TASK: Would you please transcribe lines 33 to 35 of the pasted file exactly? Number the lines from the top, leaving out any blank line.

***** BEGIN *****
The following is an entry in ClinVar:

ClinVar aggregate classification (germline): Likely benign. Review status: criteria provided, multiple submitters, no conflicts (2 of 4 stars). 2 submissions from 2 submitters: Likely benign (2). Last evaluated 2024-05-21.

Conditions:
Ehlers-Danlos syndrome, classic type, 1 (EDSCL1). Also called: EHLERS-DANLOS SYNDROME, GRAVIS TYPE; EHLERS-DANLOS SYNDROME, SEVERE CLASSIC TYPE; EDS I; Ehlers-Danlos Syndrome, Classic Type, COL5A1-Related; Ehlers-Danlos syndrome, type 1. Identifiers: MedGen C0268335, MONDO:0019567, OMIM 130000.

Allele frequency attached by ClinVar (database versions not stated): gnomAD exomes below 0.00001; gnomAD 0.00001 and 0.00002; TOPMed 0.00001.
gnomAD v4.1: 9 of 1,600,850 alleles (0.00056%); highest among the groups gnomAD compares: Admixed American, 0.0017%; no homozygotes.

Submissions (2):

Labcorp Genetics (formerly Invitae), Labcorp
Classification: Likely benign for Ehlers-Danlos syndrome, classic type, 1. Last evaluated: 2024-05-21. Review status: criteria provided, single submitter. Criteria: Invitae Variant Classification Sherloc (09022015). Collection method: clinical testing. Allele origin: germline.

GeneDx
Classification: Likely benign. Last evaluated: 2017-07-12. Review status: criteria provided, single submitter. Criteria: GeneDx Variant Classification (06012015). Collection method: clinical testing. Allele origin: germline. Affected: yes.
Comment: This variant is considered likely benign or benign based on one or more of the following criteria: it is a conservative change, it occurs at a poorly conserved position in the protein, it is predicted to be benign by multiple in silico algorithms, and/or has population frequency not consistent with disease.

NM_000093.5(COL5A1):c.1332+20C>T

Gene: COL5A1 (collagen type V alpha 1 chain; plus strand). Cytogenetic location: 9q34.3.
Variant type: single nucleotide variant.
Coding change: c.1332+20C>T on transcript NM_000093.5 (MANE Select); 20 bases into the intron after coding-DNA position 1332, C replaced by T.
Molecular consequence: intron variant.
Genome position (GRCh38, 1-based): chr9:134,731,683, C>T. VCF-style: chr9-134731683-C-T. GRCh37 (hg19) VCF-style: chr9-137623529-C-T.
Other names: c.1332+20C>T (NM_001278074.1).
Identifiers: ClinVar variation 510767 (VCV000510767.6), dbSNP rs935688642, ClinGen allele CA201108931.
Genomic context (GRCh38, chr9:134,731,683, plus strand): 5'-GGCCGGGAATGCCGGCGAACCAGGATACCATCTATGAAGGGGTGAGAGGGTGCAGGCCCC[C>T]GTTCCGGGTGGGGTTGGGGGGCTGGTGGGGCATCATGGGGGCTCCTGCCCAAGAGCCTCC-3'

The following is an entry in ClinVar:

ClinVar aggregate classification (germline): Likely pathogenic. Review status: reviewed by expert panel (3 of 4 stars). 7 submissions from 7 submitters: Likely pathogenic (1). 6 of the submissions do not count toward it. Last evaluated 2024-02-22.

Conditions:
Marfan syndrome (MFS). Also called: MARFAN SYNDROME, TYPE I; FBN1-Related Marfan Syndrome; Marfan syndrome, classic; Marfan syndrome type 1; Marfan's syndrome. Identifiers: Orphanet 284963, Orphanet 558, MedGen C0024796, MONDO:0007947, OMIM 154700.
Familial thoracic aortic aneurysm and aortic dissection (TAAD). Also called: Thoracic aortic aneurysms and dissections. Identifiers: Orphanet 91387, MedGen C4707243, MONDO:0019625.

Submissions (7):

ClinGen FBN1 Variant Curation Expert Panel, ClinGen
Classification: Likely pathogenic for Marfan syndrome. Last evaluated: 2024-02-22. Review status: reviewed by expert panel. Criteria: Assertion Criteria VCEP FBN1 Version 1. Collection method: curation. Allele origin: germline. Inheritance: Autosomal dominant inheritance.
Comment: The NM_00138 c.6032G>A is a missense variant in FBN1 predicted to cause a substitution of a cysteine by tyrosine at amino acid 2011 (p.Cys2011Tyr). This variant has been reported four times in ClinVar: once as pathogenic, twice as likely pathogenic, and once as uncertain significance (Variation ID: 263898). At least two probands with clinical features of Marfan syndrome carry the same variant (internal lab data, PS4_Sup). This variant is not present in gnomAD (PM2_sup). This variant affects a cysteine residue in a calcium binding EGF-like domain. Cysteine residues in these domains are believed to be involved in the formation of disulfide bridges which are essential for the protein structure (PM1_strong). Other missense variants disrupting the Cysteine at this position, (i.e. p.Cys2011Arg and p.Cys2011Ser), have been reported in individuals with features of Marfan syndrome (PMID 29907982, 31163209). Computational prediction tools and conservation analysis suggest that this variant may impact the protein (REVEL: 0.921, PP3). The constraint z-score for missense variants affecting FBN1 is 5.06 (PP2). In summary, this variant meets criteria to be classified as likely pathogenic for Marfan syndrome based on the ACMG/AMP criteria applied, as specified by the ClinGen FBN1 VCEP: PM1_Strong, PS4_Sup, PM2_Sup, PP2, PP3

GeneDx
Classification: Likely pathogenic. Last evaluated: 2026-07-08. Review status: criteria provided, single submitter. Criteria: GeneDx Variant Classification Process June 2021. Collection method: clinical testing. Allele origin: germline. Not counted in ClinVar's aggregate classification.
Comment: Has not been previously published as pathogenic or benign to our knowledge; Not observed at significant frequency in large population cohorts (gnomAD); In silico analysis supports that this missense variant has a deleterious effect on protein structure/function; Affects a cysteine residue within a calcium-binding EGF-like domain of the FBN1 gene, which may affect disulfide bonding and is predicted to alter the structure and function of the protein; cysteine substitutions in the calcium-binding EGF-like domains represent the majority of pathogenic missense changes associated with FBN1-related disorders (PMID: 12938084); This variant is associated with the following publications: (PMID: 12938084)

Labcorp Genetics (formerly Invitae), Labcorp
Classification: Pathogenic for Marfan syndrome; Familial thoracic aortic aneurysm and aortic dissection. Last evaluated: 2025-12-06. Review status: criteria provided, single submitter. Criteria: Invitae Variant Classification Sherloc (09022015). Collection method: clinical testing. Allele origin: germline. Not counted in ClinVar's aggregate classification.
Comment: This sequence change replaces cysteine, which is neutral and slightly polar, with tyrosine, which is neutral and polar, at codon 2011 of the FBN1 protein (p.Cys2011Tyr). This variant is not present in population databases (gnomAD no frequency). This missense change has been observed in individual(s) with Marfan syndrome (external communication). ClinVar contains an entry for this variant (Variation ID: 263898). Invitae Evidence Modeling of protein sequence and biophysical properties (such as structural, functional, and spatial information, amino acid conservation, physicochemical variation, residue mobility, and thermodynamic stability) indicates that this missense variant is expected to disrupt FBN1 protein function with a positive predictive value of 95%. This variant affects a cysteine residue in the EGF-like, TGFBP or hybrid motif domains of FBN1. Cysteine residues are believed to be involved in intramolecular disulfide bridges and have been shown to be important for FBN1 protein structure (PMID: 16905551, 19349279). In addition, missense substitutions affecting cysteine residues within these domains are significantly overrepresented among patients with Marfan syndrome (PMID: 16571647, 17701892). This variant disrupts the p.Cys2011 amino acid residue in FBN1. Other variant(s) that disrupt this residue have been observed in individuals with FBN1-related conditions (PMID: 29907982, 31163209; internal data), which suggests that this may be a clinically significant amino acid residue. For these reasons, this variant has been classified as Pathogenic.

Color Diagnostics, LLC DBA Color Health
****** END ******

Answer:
Comment: Has not been previously published as pathogenic or benign to our knowledge; Not observed at significant frequency in large population cohorts (gnomAD); In silico analysis supports that this missense variant has a deleterious effect on protein structure/function; Affects a cysteine residue within a calcium-binding EGF-like domain of the FBN1 gene, which may affect disulfide bonding and is predicted to alter the structure and function of the protein; cysteine substitutions in the calcium-binding EGF-like domains represent the majority of pathogenic missense changes associated with FBN1-related disorders (PMID: 12938084); This variant is associated with the following publications: (PMID: 12938084)

Labcorp Genetics (formerly Invitae), Labcorp
Classification: Pathogenic for Marfan syndrome; Familial thoracic aortic aneurysm and aortic dissection. Last evaluated: 2025-12-06. Review status: criteria provided, single submitter. Criteria: Invitae Variant Classification Sherloc (09022015). Collection method: clinical testing. Allele origin: germline. Not counted in ClinVar's aggregate classification.